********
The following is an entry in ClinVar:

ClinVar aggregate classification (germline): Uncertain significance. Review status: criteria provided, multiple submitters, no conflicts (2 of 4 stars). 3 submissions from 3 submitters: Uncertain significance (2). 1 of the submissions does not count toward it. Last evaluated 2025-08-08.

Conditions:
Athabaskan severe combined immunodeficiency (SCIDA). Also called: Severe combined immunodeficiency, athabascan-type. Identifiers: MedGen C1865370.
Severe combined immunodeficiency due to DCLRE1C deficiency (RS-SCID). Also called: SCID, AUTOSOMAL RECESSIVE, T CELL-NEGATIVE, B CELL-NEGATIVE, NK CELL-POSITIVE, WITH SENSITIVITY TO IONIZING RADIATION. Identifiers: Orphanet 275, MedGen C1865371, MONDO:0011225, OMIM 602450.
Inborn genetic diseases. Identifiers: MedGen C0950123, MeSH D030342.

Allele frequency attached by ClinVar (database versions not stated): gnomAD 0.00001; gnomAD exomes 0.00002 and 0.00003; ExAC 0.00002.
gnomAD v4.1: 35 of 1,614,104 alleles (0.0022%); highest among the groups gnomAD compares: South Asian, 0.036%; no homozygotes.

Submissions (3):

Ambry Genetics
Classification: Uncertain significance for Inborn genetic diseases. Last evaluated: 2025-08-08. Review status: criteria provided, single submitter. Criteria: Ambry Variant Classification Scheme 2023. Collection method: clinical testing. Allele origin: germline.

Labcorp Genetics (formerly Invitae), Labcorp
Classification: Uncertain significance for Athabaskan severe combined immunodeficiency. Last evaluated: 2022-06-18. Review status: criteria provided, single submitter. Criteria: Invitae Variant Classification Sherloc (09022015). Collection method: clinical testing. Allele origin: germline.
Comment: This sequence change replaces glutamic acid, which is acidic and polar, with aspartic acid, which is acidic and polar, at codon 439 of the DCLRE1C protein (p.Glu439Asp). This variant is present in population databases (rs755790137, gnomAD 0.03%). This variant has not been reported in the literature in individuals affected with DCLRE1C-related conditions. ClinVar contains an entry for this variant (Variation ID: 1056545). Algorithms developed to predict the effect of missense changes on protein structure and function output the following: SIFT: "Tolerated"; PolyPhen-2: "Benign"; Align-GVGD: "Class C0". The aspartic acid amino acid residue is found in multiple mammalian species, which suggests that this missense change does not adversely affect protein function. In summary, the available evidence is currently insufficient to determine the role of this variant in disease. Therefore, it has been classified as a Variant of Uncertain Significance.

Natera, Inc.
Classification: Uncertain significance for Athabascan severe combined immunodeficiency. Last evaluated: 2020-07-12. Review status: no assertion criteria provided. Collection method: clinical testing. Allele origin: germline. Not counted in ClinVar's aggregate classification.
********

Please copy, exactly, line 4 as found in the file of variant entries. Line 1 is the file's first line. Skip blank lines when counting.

Athabaskan severe combined immunodeficiency (SCIDA). Also called: Severe combined immunodeficiency, athabascan-type. Identifiers: MedGen C1865370.